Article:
A gunman who murdered a popular takeaway boss has been jailed for life and told he must serve at least 34 years behind bars.
Michael McDougall blasted Tipu Sultan, 32, in the neck with a sawn-off shotgun after bursting into the Herbs and Spices in South Shields last April.
The gunman had been taken to and from the scene by getaway driver Michael Mullen, on the back of a motorbike.
Mullen has been jailed for 12 years for manslaughter.
Remorseless McDougall joked from the dock as his life term was passed, asking if his sentence could be suspended for 12 months .
Mrs Justice Thirlwall told the killer, who shook his head at the jury who convicted him: "In early April last year you got hold of a sawn off shotgun, you were going to use it to kill a man.
"What reason you had for that, I don't know, I doubt you will ever say. You planned the killing and recruited Mullen as your getaway driver.
"The killing took place at ten pm. Very young teenagers were out playing, a lot on their bikes, playing team tig. Some were scarcely feet away.
"What they witnessed will stay with them for the rest of their lives. He had no prospect of withstanding that lethal attack.
"He died at the scene. His father, who was standing close to his son when he was shot, witnessed his killing.
"No words can adequately describe the terror and horror he experienced."
The judge said McDougall will be an old man when he is eligible for release but added: "whether you are ever released is a matter for the parole board."
The judge said Mullen was recruited as getaway driver by the older, more heavily convicted criminal, for what he thought was a robbery and was unaware McDougall was armed with a shotgun.
The judge told him: "You did not intend Tipu Sultan to be shot and killed or caused any serious injury and you believed you were assisting a violent criminal in the commission of a robbery."
Related story: ‘Our family is now broken’ – Tipu Sultan's heartbroken brother speaks after men jailed for his killing
Mr Sultan's father, who was working with him in the shop, had to relive in detail the cruel and senseless execution of his oldest son when he gave evidence at the trial.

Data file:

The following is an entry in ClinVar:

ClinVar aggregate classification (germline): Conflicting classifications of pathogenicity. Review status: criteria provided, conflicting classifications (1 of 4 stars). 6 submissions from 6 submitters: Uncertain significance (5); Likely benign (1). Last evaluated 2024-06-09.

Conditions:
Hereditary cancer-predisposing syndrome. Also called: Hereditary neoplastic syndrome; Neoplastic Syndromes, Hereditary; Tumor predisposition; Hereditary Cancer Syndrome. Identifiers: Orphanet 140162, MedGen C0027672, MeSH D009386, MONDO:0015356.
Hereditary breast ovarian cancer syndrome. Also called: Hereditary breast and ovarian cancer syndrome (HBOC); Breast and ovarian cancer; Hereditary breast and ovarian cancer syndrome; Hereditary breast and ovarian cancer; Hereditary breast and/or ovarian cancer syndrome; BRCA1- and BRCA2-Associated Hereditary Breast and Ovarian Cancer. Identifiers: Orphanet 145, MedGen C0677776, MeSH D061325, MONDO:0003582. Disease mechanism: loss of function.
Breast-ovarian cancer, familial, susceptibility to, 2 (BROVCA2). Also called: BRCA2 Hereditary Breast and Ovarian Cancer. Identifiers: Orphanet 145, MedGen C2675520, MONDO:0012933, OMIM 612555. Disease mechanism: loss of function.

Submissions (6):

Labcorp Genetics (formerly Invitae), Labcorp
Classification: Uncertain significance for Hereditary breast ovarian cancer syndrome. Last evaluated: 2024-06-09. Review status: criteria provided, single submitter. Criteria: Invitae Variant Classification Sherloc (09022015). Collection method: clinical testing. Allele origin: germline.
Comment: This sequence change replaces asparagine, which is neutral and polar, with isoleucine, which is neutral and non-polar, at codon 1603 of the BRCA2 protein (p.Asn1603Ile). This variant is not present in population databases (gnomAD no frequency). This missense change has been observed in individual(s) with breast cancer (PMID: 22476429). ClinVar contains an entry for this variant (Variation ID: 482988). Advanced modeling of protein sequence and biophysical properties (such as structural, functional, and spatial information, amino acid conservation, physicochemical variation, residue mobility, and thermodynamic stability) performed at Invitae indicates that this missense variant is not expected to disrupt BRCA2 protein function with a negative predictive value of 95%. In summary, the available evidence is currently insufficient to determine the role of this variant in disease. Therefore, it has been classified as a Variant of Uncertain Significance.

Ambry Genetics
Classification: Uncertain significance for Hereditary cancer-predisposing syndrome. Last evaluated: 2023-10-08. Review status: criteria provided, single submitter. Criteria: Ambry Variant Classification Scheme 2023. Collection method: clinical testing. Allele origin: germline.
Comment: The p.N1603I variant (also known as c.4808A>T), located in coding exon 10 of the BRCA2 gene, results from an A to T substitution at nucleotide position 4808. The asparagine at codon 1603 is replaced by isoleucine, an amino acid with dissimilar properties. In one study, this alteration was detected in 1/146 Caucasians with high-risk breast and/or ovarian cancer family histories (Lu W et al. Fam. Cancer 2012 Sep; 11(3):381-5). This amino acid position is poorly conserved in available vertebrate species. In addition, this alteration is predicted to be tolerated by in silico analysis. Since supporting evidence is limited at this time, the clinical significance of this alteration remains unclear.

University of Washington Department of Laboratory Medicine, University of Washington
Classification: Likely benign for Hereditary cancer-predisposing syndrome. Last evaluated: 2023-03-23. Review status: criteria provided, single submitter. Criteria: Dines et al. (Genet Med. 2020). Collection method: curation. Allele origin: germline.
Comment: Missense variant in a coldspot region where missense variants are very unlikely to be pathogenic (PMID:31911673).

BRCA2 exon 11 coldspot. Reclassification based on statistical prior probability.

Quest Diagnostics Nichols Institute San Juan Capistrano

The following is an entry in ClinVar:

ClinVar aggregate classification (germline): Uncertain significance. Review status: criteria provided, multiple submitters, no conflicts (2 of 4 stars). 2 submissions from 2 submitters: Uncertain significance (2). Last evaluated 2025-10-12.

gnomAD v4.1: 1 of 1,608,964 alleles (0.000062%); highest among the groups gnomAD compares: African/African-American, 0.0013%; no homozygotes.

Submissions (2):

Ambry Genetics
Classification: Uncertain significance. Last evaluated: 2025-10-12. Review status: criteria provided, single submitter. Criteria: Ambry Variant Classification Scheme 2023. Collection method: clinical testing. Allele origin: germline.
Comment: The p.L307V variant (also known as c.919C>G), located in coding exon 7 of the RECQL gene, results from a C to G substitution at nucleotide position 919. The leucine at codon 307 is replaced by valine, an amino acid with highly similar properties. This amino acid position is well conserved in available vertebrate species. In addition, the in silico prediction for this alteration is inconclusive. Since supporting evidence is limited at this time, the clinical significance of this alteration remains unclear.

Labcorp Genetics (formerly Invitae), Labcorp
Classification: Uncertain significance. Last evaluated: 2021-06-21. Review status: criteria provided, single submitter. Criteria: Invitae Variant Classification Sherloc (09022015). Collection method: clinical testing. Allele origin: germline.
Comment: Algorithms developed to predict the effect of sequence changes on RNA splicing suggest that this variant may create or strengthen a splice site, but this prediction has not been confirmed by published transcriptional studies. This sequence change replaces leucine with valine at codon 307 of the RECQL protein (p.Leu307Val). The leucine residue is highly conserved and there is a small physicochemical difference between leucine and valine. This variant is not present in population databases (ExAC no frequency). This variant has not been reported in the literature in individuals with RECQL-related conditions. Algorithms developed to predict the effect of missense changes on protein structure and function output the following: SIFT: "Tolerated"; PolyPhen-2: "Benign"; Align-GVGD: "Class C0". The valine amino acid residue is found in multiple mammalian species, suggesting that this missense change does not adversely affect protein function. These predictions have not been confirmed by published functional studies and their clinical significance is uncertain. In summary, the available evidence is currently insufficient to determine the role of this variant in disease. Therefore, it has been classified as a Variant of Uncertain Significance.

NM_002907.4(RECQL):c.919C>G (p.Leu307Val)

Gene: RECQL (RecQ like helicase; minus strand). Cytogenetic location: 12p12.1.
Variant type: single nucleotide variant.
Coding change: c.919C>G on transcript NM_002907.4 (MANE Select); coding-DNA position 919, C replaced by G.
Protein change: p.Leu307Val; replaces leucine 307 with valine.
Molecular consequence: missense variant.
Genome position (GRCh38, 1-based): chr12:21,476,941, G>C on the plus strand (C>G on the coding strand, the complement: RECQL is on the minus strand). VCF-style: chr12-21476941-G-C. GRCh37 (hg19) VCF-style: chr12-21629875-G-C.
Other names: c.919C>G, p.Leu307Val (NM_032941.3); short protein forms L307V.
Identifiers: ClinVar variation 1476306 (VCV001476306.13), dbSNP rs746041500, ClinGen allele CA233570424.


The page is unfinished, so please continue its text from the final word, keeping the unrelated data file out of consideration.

Children playing in the street at the back of the shop heard the gun fire and witnessed the horrific aftermath of the shooting.
They also were witnesses in court.
Despite the killers' convictions and lengthy court process, the motive behind the murder of the popular shop owner remains a mystery.
Mr Sultan's grieving family watched the married dad's killers being convicted after a three week trial at Newcastle Crown Court.
After McDougall was found guilty of murder and Mullen guilty of manslaugter, Mr Sultan's brother read a heartbreaking statement from the witness box, on
behalf of the family.
McDougall was caught on a covert recording device confessing to the killing during a prison visit with pals.
And it is claimed he told getaway driver Michael Mullen that the shooting happened during a "robbery gone wrong".
But during the three-week trial, no real reason was revealed as to why anyone would target Mr Sultan.
Prosecutor Richard Wright QC told the court robbery appears to be an unlikely motive behind the murder and an unknown grudge or even mistaken identity
may lie behind it.
Mr Wright said while Mr Sultan had had money worries and enjoyed gambling in the past, there was nothing in his background to suggest he would become a